So my project is now one year old: for 12 months I’ve managed to re-read, at the rate of one a month, a book from each year in my list of “Books Read” that started in 1977. So far, though, I haven’t chosen anything in translation. And so, turning to 1989’s list, I looked at what might fit the bill: short stories by Chekhov and I.B. Singer? The Double Bass by Patrick Susskind? No, it had to be Joseph Roth (1894-1939), the somewhat obscure Austrian writer whose short novel Hotel Savoy I first read in 1989 and re-read this month.
Actually, to call Roth “Austrian” is a bit of a stretch: his birthplace, Brody, is now at western end of Ukraine and was in Poland between the two world wars. But before that it was part of the Austro-Hungarian Empire and it is that empire whose existence and disappearance is at the heart of Roth’s output. His major novel, The Radetzky March (which I’ve also read), is about three generations of an Austro-Hungarian military family; other novels and stories look back on the lives of more humble empire functionaries.
After fighting on the Eastern Front in World War One, Roth made his living as a somewhat rootless journalist: one of his translators, Michael Hofmann, says he “lived out of two suitcases in six countries”. Hotel Savoy (1924) seems to have been Roth’s first full-length published novel, and began life as a serial in a German newspaper. It certainly has journalistic elements, including, on the first page, a sentence that sounds like the opening of a report from a rather self-important foreign correspondent: “After five years, I stand again at the gates of Europe.” This is Gabriel Dan, the narrator, writing about his arrival at the Hotel Savoy, where most of the novel’s subsequent action (such as it is) takes place.
Gabriel has been a prisoner of war in Siberia, and is one of thousands of ex-soldiers and refugees moving westwards in the aftermath of war and revolution. While others continue westwards, he stays in the hotel in this dreary nameless Polish town (“a town of rain, a comfortless town”); visits his well-off but unsympathetic Jewish relatives; and gets to meet the hotel’s various employees and inhabitants, from the knowing lift-boy to ageing circus performers, dancing girls and visiting businessmen. “One might arrive at the Hotel Savoy with a single shirt and leave it as the owner of twenty trunks” is a comment, with variations, that recurs several times in the novel. Indeed, many of the hotel’s inhabitants seem to be waiting for their luck to change, stuck where they are because they have no money.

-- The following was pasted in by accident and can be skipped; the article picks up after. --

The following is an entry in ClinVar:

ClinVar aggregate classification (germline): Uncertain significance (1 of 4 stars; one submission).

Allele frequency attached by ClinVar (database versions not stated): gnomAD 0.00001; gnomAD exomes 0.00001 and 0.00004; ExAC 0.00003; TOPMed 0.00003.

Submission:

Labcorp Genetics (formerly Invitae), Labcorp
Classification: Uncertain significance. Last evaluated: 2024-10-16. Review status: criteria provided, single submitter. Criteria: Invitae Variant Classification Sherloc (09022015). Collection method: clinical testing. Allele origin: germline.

In part 2 of the novel two quite different agents of change turn up: the first is Zwonimir Pansin, a wartime comrade, who arrives at the station at a time when the narrator is there hoping to get work as a porter. Zwonimir, a Croat and “a revolutionary from birth”, is perhaps the novel’s most vividly sketched character; he has a galvanising effect not only on the narrator but also the hotel: “Zwonimir makes independent excursions inside the hotel, goes into empty rooms, leaves notes with greetings and knows everyone within three days”. The other arrival is Henry Bloomfield, a rich American “whose arm was long and could reach across the Great Pond [and who] had a finger in every factory in the old town of his birth”. Bloomfield/Blumenfeld returns to revisit his father’s grave and (perhaps) spread his wealth around; he hires Gabriel as his secretary to help deal with all the petitioners besieging him, but in the end leaves the town much as he found it. Worse, in fact: there’s an outbreak of typhus and revolution is in the air. And on the final pages the Hotel Savoy itself is burned down.
Did I enjoy this re-reading? I remember very little of it from my first reading, and I was initially put off by the way Roth wavers between present-tense and past-tense narration. But it seemed to settle down into its own fragmentary rhythm, and, yes, it was good. There was a palpable feel of an insecure early-1920s middle Europe about the novel, and I liked Roth’s occasional unexpected images:
Once again it is time for the returning soldiers. They come in groups, many at a time. They come in shoals, like certain fish at certain times of the year.
Things are going badly with these people, and their sorrow towers before them, a great wall. They sit enmeshed in the dusty grey web of their cares and flutter like trapped flies.
More than one English translation of Hotel Savoy is available: I went back to the 1986 translation by John Hoare that I read first time round, which is not always elegant (but then maybe the original isn’t, either). There is also a translation of Hotel Savoy available by Jonathan Katz – I’ve no idea if that’s any better. The Hoare volume, a library borrowing, also includes a couple of interesting short stories by Roth: Fallmerayer the Stationmaster and The Bust of the Emperor. These are later Roth products, and are somewhat more polished, but the latter story in particular, about Count Mortsin, a Polish aristocrat who refuses to believe that there is no longer an Emperor to show his allegiance to after the Great War, is unexpectedly moving.
Meanwhile, I began 2018 by reading Mike McCormack’s fantastically good Solar Bones (I think it would easily win the title of Greatest Novel Ever Written That Is Set in County Mayo); went on from there to Monsieur Monde Vanishes by Simenon; and then took some time to get through Manhattan Beach by Jennifer Egan (good but not as convincing as I thought it might be), while also dipping into Emily Wilson’s new translation of the Odyssey – about which I reserve judgement…
On to February!